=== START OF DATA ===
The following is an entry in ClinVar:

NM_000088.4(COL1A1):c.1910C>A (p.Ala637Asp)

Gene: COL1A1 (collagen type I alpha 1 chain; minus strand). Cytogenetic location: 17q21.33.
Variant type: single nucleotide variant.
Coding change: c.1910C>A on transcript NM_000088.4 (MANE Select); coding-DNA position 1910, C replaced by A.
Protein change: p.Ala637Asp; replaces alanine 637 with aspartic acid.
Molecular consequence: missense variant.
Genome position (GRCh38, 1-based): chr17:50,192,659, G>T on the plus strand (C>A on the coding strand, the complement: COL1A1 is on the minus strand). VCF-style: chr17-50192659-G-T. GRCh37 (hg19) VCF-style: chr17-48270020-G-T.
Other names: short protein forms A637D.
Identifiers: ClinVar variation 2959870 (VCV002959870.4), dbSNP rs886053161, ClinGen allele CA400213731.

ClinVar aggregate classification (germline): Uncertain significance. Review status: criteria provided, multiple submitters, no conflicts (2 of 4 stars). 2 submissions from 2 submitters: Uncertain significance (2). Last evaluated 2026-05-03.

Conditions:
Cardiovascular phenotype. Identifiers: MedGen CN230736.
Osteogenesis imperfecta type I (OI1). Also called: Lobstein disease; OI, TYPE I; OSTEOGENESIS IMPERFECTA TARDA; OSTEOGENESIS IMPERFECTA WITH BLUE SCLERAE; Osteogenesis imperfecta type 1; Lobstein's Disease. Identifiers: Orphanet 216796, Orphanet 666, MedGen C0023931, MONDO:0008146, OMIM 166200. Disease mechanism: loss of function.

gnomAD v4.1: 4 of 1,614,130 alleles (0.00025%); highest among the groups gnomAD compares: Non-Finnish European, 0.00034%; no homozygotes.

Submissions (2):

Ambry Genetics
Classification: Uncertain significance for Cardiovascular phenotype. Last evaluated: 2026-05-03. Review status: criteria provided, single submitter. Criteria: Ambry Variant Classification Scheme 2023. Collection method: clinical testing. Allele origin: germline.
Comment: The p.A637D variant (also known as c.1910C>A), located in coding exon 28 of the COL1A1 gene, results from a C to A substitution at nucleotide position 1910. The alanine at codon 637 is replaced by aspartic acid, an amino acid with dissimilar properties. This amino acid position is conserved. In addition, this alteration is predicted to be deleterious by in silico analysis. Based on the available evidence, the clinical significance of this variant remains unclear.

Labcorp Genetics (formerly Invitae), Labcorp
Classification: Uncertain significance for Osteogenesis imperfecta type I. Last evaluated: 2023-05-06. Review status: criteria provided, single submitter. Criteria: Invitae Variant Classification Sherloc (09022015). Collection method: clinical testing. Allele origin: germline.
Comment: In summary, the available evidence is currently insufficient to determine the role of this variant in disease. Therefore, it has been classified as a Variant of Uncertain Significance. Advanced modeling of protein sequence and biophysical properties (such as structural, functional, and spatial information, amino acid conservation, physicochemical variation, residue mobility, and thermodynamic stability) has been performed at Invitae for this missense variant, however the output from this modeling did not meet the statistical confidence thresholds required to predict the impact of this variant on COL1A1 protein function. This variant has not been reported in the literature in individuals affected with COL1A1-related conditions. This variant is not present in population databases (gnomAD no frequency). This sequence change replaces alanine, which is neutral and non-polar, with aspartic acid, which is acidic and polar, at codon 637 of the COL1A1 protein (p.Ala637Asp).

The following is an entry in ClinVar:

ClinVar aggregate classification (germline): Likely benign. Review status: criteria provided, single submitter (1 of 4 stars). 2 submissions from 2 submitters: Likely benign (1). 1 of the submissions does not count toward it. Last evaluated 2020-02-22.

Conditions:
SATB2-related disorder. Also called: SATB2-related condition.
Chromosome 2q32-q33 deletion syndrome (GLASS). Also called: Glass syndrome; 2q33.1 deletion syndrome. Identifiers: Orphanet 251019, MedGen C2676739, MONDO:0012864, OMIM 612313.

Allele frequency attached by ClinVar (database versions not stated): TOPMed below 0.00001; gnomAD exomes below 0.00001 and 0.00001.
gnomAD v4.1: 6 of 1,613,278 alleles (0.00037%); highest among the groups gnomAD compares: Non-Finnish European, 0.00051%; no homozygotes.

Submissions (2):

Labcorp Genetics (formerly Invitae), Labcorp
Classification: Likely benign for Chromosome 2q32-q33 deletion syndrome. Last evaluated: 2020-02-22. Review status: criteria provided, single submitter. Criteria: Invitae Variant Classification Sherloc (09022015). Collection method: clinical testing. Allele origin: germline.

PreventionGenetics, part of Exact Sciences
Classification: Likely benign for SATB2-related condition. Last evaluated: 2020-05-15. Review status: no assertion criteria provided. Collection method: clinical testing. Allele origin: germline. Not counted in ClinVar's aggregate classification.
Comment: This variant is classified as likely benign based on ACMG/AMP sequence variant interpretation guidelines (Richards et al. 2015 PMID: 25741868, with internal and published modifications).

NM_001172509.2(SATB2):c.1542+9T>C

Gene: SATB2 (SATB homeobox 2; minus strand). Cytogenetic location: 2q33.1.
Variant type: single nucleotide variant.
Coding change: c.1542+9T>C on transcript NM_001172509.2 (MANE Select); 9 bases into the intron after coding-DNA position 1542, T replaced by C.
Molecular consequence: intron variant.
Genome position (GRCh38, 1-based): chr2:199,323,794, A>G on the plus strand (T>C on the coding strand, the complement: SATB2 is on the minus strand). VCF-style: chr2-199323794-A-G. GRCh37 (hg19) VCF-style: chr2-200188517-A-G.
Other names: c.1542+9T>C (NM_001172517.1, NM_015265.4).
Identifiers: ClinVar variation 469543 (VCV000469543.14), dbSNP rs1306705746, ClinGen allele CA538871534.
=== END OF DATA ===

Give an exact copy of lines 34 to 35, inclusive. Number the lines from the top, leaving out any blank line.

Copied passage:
Classification: Likely benign for SATB2-related condition. Last evaluated: 2020-05-15. Review status: no assertion criteria provided. Collection method: clinical testing. Allele origin: germline. Not counted in ClinVar's aggregate classification.
Comment: This variant is classified as likely benign based on ACMG/AMP sequence variant interpretation guidelines (Richards et al. 2015 PMID: 25741868, with internal and published modifications).